Though it may be a hard case to make for some producers, leasing machinery instead of buying outright is just one buying habit that can help weather a commodity market downturn like the one underway right now in farm country.
Tightening crop profit margins – some already well below breakeven – signal necessary changes in how some producers manage machinery costs to get more from what they spend and maximize that machinery’s utility and efficiency on crop farms. Operational needs, overall costs, depreciation and equity are all major factors to consider in adjusting how and when you purchase machinery, according to AgDirect Territory Manager Nick Johnson.
“Make sure you answer the question ‘Is this a want or a need?’” he says. “A good buying habit is to look at your situation and what kind of cash flow you have, then evaluate potential purchases versus doing it because of short-term benefits like Section 179 tax incentives.”
Weigh equity and depreciation
After identifying these key factors, it’s important to look at where you stand when it comes to equity. Some buyers maintain a newer fleet of machinery, trading more frequently and retaining more overall equity. But, maintaining that equity can have a higher overall price tag versus leasing, for example. Leasing may remove any equity a producer has retained over time, but it eliminates the financial drain that comes with depreciation. And, in a time when machinery depreciation is accelerating but producer margins remain tight, that could be a compelling case to switch from outright ownership to leasing.
“Producers who are trying to build equity are the ones who can benefit from leasing. Leasing is a tool, not a ‘poor man’s way of getting equipment,’” Johnson says. “When producers can pay for usage instead of building overall equity in something that’s depreciating faster than they can keep up with, they can grow because they’re not so strapped from an installment burden as they once were.”
“The lease is much like a purchase where if you do need to change, you can. But, you need to make sure you’re ahead on depreciation,” Johnson adds.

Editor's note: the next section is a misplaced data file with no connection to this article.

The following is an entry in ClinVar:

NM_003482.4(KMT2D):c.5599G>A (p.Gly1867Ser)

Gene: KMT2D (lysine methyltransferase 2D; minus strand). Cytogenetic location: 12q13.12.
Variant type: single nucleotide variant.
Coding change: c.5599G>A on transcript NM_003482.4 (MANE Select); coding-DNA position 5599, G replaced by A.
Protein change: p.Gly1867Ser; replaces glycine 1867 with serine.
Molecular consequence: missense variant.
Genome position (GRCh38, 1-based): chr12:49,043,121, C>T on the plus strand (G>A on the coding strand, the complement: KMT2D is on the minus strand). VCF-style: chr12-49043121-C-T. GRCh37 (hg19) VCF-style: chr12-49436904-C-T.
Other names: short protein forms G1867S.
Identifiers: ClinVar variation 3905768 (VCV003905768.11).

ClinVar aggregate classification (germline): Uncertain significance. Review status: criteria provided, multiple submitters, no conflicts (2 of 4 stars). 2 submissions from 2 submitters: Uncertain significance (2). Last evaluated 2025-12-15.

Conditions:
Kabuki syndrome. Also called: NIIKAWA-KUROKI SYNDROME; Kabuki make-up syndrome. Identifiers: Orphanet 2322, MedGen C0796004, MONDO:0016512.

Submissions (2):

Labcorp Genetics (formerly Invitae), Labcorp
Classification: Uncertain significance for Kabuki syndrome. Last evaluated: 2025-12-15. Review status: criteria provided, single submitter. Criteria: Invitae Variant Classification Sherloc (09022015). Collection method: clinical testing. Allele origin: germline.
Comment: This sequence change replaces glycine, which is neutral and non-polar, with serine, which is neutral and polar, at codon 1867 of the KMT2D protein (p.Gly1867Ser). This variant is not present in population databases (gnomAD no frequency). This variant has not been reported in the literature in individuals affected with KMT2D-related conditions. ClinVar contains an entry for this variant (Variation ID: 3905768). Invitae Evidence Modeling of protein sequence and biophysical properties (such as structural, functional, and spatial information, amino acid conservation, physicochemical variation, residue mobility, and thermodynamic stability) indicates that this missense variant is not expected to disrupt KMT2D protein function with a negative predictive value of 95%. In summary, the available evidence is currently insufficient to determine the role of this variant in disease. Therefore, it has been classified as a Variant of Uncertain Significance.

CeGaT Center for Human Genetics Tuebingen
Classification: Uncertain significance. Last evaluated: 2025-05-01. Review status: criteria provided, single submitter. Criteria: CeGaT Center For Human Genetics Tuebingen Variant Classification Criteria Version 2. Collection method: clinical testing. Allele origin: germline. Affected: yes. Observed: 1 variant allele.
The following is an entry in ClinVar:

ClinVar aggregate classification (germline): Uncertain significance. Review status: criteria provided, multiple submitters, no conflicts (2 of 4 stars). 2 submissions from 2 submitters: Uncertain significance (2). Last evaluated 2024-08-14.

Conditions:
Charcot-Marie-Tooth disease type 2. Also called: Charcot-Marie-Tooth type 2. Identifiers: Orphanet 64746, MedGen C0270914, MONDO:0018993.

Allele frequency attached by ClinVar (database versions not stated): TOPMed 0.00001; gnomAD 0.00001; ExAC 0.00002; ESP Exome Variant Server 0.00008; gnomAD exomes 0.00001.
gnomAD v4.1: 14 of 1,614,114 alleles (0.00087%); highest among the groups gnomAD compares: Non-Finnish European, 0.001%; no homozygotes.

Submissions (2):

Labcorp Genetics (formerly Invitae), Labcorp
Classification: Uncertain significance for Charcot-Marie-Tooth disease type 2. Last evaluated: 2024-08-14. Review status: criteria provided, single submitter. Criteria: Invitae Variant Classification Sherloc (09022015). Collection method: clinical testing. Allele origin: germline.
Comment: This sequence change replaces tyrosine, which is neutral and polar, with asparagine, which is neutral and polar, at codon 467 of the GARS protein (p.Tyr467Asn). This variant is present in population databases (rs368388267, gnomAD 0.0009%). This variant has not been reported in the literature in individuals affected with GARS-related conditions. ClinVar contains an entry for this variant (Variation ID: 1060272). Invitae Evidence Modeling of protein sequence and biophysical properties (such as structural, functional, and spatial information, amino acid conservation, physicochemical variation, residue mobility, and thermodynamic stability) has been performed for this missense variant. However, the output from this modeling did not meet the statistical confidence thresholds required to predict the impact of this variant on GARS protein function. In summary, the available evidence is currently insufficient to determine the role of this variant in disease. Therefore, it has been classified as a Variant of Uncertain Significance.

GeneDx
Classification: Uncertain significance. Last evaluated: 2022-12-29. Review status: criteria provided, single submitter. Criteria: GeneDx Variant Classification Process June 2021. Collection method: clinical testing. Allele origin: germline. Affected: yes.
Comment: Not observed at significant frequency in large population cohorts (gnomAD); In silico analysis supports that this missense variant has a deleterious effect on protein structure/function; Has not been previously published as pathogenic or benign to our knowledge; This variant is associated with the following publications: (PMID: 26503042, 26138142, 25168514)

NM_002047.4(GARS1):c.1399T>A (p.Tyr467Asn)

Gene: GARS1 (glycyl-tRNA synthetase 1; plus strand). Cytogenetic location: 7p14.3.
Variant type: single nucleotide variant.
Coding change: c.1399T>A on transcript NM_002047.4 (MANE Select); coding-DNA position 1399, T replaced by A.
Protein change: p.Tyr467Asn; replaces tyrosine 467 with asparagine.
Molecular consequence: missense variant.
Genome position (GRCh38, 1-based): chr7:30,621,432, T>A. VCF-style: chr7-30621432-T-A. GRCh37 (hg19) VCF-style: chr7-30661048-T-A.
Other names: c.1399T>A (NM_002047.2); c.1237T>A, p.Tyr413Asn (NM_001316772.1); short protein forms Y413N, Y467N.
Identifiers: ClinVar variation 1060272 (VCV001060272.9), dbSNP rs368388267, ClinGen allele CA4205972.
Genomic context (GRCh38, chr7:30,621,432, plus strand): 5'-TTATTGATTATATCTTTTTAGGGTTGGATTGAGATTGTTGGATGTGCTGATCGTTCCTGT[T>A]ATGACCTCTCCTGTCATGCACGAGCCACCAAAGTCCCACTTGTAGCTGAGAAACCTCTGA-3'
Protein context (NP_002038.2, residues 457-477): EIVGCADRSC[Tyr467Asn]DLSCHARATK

Avoiding negative equity should become a high priority for many producers as they plan their machinery management moving forward. Doing so likely involves taking a longer view of your machinery needs, how you will pay for that machinery and how the right combination of those variables can keep you from facing depreciation that could put you in the red.
“I think producers really need to stop thinking about buying something to get you through the year, and start thinking about something to get you through the next three to five years. Since machinery is depreciating so much faster than it used to, producers who go to trade something in the first year or two after purchasing are going to be upside-down, especially if they have no equity,” Johnson says. “If you’re thinking three to five years ahead, you’re not absorbing that negative equity.”
Consider machinery in the broader context
Keeping machinery payments down through purchase options like leasing is one buying habit that’s going to remain critical in the near term, but it’s just part of a bigger picture. Though it helps trim machinery spending specifically, lower machinery bills can help producers go a step further in maintaining financial efficiency and, ultimately, taking advantage of growth opportunities both while the markets strain profit margins and after they cycle higher.
“If I’m a producer leasing equipment and put what I save into my ground, my cattle or my operating line because I have a lower installment balance, that’s going to do nothing but allow me to grow when things do turn around,” Johnson says. “You have to look at the whole picture.”